Setting the Bar

A Portland mixologist’s home bar is filled with favorite spirits and memories, but short on tequila.

Liz Smith, bar manager at Lio in Portland, loves tequila (she favors Tequila Ocho), but you’d be hard-pressed to deduce that from her home bar. There’s barely any tequila in it—“I keep drinking it,” she says, laughing.

Liz Smith in her Old Port apartment. Photo by Heidi Kirn

Smith found the wooden bar on Craig’s List when living in Rhode Island. Her favorite housewarming present, a “Margaritas: They’re Not Just for Breakfast Anymore” sign, hangs above it in the Old Port apartment she shares with two roommates and her cat Yoda.

The bar may be low on tequila, but it’s full of other goodies: Wild Turkey Rare Breed (116 proof) from a trip she won to Kentucky, where she acquired a newfound respect for the brand; Vespertino, a tequila crema that tastes like cookies and cream; El Tinieblo mezcal, a gift from a friend, which she can’t bring herself to finish; two tiny bottles of St. George’s gin she bought when she took her first mixology classes at age 21; Clyde May’s apple whiskey; Hardshore gin, her favorite local spirit; and Chambord, a gift from her stepfather, which she mixes with lemonade to make one of her favorite summer patio pounders.

Smith’s most common mixed drink at home is a rum Old-Fashioned. In lieu of making a traditional simple syrup, she mixes 4 dashes of Angostura bitters, a teaspoon of sugar and a little bit of water and then lets that sit for a bit before mixing with ice and 2 ounces of Plantation rum. “Sugar, booze and bitters—it’s the original cocktail.”

A dedicated bartender, Smith has a separate minibar in her bedroom where she keeps any truly special items. It, too, is out of tequila.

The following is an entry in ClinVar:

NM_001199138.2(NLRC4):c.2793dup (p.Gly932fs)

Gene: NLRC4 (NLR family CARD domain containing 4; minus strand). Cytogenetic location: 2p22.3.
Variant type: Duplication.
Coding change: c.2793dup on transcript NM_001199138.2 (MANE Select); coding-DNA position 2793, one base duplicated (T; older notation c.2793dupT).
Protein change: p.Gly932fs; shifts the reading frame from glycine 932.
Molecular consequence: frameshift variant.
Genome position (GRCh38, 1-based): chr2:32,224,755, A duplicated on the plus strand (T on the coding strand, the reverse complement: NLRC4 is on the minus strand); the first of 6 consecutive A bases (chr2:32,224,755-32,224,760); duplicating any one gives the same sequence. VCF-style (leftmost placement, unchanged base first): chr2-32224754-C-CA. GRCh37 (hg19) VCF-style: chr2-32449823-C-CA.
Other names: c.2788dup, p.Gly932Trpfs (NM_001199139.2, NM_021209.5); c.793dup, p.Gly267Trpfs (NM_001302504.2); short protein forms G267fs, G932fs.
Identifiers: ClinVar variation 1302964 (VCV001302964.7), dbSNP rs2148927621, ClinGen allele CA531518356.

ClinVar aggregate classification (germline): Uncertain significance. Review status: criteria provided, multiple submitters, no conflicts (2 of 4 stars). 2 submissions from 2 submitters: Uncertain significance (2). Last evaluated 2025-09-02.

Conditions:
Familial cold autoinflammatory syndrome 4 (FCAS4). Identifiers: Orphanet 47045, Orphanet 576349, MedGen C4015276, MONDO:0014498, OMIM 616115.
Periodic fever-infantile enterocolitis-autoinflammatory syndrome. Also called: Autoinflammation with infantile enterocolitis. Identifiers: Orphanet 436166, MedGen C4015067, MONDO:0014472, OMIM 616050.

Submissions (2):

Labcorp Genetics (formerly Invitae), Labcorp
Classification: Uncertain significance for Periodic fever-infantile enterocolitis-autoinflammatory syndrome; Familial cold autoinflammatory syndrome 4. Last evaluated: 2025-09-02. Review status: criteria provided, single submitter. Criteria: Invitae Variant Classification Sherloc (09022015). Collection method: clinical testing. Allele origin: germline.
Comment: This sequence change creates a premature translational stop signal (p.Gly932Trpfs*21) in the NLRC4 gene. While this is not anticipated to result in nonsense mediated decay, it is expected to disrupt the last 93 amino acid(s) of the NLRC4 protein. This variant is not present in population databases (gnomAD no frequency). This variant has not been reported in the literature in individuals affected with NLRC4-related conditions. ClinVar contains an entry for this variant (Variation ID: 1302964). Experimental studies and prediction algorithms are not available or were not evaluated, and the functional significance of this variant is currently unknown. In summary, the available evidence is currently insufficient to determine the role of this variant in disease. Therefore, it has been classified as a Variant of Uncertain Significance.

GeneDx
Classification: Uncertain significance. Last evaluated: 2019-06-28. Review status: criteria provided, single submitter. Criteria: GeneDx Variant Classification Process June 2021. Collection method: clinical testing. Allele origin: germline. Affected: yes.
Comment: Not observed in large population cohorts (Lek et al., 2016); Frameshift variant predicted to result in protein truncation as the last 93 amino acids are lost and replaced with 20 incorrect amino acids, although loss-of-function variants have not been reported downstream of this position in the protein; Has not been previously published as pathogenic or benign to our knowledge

Photo by Heidi Kirn

Smith loves an Aperol Spritz. The mason jar is not a trade secret; she needed to use the Aperol bottle to practice free pouring (counting instead of measuring) for a bartending competition.

Photo by Heidi Kirn

Out of the reach of roommates and guests is Smith’s prize bottle, a bottle of Russell’s Reserve Kentucky straight rye whiskey signed by Jimmy Russell himself, a master distiller known as the Buddha of Bourbon who has been at it for over 60 years.

Photo by Heidi Kirn

Smith named the cup she used for a tiki shake-off “Bimbo Kitty,” painting it pink and adding glitter to up her game. Her second-place concoction consisted of Plantation 3 Stars rum, Bimini gin, hop tea from fresh hops, Pedro Ximenez sherry, lime juice, a grapefruit and thyme syrup. She was bested by bar manager Pat McDonald of Chaval in Portland, but no hard feelings—“If you’re gonna lose to someone, lose to him.”

Photo by Heidi Kirn

Smith is a big fan of pineapples and “anything shiny,” and admits that she cannot bring herself to drink out of her beloved pineapple tiki mug, a gift from one of her best friends, because “I don’t wanna mess it up.”

Photo by Heidi Kirn

Each bottle evokes a memory. One is a 2010 port from when she worked at Sakonnet Vineyards in Rhode Island; one is a 2015 Cabernet Franc, which was among the last bottles a Rhode Island vintner made; and one is a 2013 Givry Premier Cru, one of three bottles she attempted to bring back from a tasting in New Orleans—the other two bottles were destroyed in transit.

Photo by Heidi Kirn

The Turkey Dew, “a deconstructed whiskey sour,” serves as a secret handshake for alumni of Camp Runamok, a week-long bartender event in Kentucky. Mixologist and Turkey Dew creator Josh Seaburg brought it to Camp Runamok; Smith now stashes a bottle of Mountain Dew at work in case any other alumni show up and demand one.

Angie Bryan moved to Portland in 2018 when she retired from the diplomatic service. Her writing has also appeared in The Foreign Service Journal and she contributes regularly to After interviewing Liz Smith, her own home bar now includes Vespertino.

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Angie Bryan

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